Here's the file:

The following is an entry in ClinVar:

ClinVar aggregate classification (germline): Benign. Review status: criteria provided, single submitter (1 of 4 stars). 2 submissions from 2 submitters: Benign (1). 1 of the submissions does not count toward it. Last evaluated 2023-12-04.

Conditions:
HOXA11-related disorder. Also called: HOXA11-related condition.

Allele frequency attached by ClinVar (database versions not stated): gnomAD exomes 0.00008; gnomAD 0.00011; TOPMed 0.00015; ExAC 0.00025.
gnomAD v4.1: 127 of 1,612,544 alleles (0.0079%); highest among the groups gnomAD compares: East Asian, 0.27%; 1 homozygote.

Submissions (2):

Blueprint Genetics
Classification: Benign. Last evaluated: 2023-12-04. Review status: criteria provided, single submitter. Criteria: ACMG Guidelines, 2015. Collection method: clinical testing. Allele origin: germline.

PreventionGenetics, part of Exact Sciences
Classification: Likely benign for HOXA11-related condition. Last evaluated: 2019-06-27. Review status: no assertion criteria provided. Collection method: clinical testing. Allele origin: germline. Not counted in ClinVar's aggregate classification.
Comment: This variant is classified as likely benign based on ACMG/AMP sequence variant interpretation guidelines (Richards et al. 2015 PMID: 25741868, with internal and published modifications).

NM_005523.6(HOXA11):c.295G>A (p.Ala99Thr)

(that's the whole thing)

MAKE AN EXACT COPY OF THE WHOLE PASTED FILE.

The following is an entry in ClinVar:

ClinVar aggregate classification (germline): Benign. Review status: criteria provided, single submitter (1 of 4 stars). 2 submissions from 2 submitters: Benign (1). 1 of the submissions does not count toward it. Last evaluated 2023-12-04.

Conditions:
HOXA11-related disorder. Also called: HOXA11-related condition.

Allele frequency attached by ClinVar (database versions not stated): gnomAD exomes 0.00008; gnomAD 0.00011; TOPMed 0.00015; ExAC 0.00025.
gnomAD v4.1: 127 of 1,612,544 alleles (0.0079%); highest among the groups gnomAD compares: East Asian, 0.27%; 1 homozygote.

Submissions (2):

Blueprint Genetics
Classification: Benign. Last evaluated: 2023-12-04. Review status: criteria provided, single submitter. Criteria: ACMG Guidelines, 2015. Collection method: clinical testing. Allele origin: germline.

PreventionGenetics, part of Exact Sciences
Classification: Likely benign for HOXA11-related condition. Last evaluated: 2019-06-27. Review status: no assertion criteria provided. Collection method: clinical testing. Allele origin: germline. Not counted in ClinVar's aggregate classification.
Comment: This variant is classified as likely benign based on ACMG/AMP sequence variant interpretation guidelines (Richards et al. 2015 PMID: 25741868, with internal and published modifications).

NM_005523.6(HOXA11):c.295G>A (p.Ala99Thr)